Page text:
A Closer Look
When we open the box, we can find a user manual, a molex to 6-pin power connector, a s-video cable, a s-video to audio converter, a cd with all necessary drivers and of course the card itself.
Let’s take a close look to the card.
The card has a nice design Coolermaster cooler to keep the card from overheating.
Galaxy still offers users to directly attach a D-Sub VGA screen, where many other manufacturers feature two DVI connectors. Of course, there’s a tv out.
Between the cooler and the core, we find a silver cooling paste nicely covering the entire core. The heatsink of the cooler is copper.
The Galaxy 8600GE features an extra 6-pin power connector, the engineers try to maximize the 8600GE’s capabilities when it comes to overclocking. The extra power connector is not standard on 8600GT cards, but is on the 8600GTS card.
This is where the fun kicks in, look at those memory chips. 1ns is good enough for a 1GHz (!) memory clock, which has never been seen on a stock 8600GT.
Looking at the specs tells us that the maximum allowed frequency was obtained by Galaxy. The chips are working at full speed.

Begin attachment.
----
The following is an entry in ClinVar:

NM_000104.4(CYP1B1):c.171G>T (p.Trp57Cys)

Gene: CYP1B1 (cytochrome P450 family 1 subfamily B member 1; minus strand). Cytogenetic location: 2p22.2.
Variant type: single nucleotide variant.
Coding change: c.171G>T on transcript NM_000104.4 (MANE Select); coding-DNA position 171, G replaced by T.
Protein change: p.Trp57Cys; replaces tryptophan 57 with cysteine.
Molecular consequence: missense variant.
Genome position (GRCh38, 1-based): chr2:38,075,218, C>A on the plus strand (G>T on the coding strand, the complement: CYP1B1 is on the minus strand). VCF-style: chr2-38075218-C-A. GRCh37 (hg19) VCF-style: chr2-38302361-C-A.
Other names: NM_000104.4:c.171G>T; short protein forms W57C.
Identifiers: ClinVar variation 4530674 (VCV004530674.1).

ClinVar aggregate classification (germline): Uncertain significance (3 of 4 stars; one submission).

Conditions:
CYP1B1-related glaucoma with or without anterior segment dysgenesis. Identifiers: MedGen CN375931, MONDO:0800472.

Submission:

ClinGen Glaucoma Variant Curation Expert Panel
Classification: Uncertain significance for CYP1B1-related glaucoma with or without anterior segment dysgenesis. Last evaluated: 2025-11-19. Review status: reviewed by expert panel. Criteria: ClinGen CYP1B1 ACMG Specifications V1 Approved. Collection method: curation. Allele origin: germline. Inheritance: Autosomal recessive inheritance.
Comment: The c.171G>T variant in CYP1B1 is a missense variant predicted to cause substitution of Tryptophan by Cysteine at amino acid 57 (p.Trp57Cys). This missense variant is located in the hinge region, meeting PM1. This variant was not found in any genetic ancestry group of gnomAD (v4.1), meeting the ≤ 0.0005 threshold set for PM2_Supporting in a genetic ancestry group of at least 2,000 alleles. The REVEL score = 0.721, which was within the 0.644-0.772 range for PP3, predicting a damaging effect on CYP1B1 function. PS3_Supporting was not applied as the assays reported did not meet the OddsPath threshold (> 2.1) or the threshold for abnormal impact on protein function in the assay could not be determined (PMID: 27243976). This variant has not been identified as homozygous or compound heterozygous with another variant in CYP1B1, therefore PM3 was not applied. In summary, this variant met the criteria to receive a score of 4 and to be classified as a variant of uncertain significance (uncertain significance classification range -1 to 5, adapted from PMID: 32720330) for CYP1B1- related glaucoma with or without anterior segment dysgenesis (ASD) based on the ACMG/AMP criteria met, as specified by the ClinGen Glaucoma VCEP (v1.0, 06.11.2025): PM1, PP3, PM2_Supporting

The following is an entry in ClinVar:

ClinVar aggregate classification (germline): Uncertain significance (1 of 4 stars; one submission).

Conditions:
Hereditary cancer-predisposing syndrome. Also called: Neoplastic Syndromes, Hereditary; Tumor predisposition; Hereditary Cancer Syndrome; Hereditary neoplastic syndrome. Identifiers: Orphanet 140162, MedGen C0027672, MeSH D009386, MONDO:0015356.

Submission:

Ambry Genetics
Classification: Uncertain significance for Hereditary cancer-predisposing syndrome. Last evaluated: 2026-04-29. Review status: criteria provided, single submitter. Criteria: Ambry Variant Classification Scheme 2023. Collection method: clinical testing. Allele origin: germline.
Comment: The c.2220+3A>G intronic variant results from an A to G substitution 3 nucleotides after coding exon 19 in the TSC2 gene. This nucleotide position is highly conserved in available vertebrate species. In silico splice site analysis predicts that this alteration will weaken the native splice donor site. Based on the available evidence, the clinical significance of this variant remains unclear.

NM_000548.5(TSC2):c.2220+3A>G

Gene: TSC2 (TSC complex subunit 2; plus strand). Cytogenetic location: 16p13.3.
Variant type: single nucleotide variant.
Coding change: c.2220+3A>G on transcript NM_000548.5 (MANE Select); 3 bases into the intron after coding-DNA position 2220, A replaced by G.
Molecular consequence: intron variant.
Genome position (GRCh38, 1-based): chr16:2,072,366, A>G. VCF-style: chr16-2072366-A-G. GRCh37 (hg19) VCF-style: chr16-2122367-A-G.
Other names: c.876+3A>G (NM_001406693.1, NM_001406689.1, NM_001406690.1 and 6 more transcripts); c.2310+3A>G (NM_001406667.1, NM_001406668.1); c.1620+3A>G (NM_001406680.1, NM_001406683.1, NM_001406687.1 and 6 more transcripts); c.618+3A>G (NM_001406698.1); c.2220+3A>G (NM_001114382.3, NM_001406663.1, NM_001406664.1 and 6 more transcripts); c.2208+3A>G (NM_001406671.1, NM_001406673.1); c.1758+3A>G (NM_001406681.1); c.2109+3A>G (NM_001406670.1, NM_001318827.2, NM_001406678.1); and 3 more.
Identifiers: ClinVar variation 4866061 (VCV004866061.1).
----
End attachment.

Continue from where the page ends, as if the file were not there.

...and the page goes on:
Although the standard voltage of the Samsung memory chips is rated at 1.9 or 2.0 volt, Galaxy chooses to give the memory extra juice, 2.05V. Maybe interesting for our volt-modders and extreme benchmarkers: the maximum rated voltage is 2.5v, more than enough to break the standard limits.
We notice two jumpers on the upper left corner of the card. The red one is for enabling/disabling a buzzer which goes off in case of overheating. The blue one is for a project which is still under NDA, but we can tell you it’s a feature which will be loved by overclockers.
Last but not least, the back of the card.
Time to put this card to the test ->